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Istishhad (Arabic: استشهاد) is the Arabic word for "martyrdom", "death of a martyr", or "heroic death". In recent years the term has been said to "emphasize... heroism in the act of sacrifice" rather than "victimization", and has "developed...into a military and political strategy", often called "martyrdom operations". One who martyrs themselves is given the honorific shahid.
Since the 1980s militant Islamists have challenged the traditional Islamic rules of warfare in an attempt to justify suicide attacks despite clear contradictions to established Islamic laws.
Muslim Acehnese from the Aceh Sultanate performed suicide attacks known as Parang-sabil against Dutch invaders during the Aceh War. It was considered as part of personal jihad in the Islamic religion of the Acehnese. The Dutch called it Atjèh-moord, (Acehmord, Aceh mord, Aceh-mord) or (Aceh Pungo). The Acehnese work of literature, the Hikayat Perang Sabil provided the background and reasoning for the "Aceh-mord" – Acehnese suicide attacks upon the Dutch, The Indonesian translations of the Dutch terms are Aceh bodoh (Aceh pungo) or Aceh gila (Aceh mord).
Atjèh-moord was also used against the Japanese by the Acehnese during the Japanese occupation of Aceh. The Acehnese Ulama (Islamic clerics) fought against both the Dutch and the Japanese, revolting against the Dutch in February 1942 and against Japan in November 1942. The revolt was led by the All-Aceh Religious Scholars' Association ( PUSA). The Japanese suffered 18 dead in the uprising while they slaughtered up to 100 or over 120 Acehnese. The revolt happened in Bayu and was centred around Tjot Plieng village's religious school. During the revolt, the Japanese troops armed with mortars and machine guns were charged by sword wielding Acehnese under Teungku Abduldjalil (Tengku Abdul Djalil) in Buloh Gampong Teungah and Tjot Plieng on 10 and 13 November. In May 1945 the Acehnese rebelled again.
The original Jawi script Acehnese language work Hikayat Perang Sabil (w:ace:Hikayat Prang Sabi, w:id:Hikayat Prang Sabi) has been transliterated into the Latin alphabet and annotated by Ibrahim Alfian (Teuku.) published in Jakarta. Perang sabi was the Acehnese word for jihad, a holy war and Acehnese language literary works on perang sabi were distributed by Islamic clerics ('ulama) such as Teungku di Tiro to help the resistance against the Dutch in the Aceh War. The recompense awarded by in paradise detailed in Islamic Arabic texts and Dutch atrocities were expounded on in the Hikayat Perang Sabil which was communally read by small cabals of Ulama and Acehnese who swore an oath before going to achieve the desired status of "martyr" by launching suicide attacks on the Dutch. Perang sabil was the Malay equivalent to other terms like Jihad, Ghazawat for "Holy war", the text was also spelled "Hikayat perang sabi". Fiction novels like Sayf Muhammad Isa's Sabil: Prahara di Bumi Rencong on the war by Aceh against the Dutch include references ro Hikayat Perang Sabil. Mualimbunsu Syam Muhammad wrote the work called "Motives for Perang Sabil in Nusantara", Motivasi perang sabil di Nusantara: kajian kitab Ramalan Joyoboyo, Dalailul-Khairat, dan Hikayat Perang Sabil on Indonesia's history of Islamic holy war (Jihad). Children and women were inspired to do suicide attacks by the Hikayat Perang Sabil against the Dutch. Hikayat Perang Sabil is also known as "Hikayat Prang Sabi. Hikayat Perang Sabil is considered as part of 19th century Malay literature. In Dutch occupied Aceh, Hikayat Perang Sabil was confiscated from Sabi's house during a Police raid on September 27, 1917.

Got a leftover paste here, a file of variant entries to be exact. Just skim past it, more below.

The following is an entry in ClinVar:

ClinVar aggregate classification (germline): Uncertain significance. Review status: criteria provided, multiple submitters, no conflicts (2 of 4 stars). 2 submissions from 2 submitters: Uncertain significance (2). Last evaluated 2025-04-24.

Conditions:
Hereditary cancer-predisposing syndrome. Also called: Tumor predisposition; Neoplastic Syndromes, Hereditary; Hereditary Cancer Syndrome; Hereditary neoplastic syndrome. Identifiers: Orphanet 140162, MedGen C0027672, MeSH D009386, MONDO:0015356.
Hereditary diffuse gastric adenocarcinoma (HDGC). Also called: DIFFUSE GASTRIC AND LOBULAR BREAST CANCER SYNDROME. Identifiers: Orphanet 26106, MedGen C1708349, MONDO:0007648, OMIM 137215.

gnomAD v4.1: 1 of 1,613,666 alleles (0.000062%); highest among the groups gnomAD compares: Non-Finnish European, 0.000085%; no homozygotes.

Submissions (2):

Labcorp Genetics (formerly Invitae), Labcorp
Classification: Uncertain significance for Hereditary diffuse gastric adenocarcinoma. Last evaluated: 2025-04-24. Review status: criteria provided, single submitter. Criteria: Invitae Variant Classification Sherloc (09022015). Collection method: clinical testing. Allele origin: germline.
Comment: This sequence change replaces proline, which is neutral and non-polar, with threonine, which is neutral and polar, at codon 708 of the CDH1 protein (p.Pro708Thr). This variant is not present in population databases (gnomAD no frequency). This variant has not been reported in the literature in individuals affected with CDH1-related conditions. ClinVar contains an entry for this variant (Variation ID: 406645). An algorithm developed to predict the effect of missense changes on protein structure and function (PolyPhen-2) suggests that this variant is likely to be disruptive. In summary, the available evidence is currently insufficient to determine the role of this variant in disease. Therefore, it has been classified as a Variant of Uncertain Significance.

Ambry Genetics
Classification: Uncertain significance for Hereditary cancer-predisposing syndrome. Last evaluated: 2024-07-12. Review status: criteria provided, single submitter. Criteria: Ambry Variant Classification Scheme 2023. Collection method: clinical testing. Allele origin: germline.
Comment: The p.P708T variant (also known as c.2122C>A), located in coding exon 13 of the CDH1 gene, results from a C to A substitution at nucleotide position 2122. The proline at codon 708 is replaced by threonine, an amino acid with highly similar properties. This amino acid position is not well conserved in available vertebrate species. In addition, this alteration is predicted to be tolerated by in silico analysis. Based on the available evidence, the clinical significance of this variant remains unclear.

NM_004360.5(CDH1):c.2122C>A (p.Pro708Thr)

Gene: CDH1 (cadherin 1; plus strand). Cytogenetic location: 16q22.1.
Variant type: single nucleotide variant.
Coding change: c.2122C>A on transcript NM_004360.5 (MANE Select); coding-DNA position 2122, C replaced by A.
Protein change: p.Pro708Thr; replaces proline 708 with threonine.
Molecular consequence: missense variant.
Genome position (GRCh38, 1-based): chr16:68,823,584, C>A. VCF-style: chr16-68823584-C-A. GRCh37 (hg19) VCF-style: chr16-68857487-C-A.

In the Philippines the Moro Muslims are reported to have engaged in suicide attacks against enemies as early as the 16th century. Those who performed suicide attacks were called mag-sabil, and the suicide attacks were known as Parang-sabil. The Spanish called them juramentado. The idea of the juramentado was considered part of jihad in the Moros' Islamic religion. During an attack, a Juramentado would throw himself at his targets and kill them with bladed weapons such as barongs and kris until he himself was killed. The Moros performed juramentado suicide attacks against the Spanish in the Spanish–Moro conflict of the 16th to the 19th centuries, against the Americans in the Moro Rebellion (1899–1913), and against the Japanese in World War II. The Moro Juramentados aimed their attacks specifically against their enemies, and not against non-Muslims in general. They launched suicide attacks on the Japanese, Spanish, Americans and Filipinos, but did not attack the non-Muslim Chinese as the Chinese were not considered enemies of the Moro people. The Japanese responded to these suicide attacks by massacring all the relatives of the attacker.